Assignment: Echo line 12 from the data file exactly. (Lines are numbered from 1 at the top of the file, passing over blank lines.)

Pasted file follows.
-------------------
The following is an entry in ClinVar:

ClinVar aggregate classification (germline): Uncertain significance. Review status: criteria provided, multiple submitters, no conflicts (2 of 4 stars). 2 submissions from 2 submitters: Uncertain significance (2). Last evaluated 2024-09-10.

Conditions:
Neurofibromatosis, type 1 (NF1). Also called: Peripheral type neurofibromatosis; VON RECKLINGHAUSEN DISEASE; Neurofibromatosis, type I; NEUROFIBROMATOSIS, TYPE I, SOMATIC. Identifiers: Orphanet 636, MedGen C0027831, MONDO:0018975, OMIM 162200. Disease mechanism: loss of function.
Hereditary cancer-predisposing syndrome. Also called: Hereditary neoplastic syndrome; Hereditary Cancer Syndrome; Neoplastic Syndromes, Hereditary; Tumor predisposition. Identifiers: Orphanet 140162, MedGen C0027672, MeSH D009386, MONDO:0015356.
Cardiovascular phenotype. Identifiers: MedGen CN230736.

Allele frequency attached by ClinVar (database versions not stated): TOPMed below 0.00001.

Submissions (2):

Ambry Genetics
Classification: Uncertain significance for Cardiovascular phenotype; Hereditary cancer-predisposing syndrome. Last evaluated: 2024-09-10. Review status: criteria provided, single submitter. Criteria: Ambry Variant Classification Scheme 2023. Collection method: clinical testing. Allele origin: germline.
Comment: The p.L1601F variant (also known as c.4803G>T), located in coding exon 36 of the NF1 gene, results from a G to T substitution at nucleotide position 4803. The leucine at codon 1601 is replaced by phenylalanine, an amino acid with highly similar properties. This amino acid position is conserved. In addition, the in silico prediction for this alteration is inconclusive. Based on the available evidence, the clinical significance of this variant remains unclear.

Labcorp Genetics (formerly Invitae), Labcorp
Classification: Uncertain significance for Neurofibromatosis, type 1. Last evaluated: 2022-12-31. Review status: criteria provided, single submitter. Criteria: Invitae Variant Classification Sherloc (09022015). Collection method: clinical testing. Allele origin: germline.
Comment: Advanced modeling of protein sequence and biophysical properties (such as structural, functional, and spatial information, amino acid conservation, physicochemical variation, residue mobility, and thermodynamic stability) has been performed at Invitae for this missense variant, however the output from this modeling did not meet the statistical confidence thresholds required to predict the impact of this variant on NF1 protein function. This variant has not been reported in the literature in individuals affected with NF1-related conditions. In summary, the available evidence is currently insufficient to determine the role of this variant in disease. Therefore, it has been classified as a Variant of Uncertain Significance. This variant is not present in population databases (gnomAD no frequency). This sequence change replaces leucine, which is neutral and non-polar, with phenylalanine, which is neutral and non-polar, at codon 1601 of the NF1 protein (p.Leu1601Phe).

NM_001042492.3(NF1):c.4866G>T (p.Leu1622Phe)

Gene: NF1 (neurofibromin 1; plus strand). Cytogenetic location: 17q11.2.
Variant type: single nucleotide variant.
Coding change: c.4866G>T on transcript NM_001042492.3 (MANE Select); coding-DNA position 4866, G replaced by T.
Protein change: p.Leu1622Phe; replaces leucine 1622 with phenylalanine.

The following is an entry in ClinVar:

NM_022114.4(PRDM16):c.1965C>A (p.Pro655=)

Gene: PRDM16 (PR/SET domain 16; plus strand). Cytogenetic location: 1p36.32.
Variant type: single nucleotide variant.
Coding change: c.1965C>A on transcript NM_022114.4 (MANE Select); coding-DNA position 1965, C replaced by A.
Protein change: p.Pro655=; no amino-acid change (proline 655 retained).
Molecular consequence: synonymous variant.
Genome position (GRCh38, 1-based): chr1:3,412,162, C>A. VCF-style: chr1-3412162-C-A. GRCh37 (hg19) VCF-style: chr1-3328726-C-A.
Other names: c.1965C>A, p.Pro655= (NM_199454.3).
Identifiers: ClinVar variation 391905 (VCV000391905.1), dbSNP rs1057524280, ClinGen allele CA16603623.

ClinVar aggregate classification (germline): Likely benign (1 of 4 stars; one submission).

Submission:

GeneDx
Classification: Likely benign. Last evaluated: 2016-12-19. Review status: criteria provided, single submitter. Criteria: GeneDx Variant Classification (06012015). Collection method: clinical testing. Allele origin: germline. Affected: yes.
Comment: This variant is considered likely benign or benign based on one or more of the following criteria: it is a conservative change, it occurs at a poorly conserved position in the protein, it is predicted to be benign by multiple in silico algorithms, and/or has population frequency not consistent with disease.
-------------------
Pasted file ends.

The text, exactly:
Labcorp Genetics (formerly Invitae), Labcorp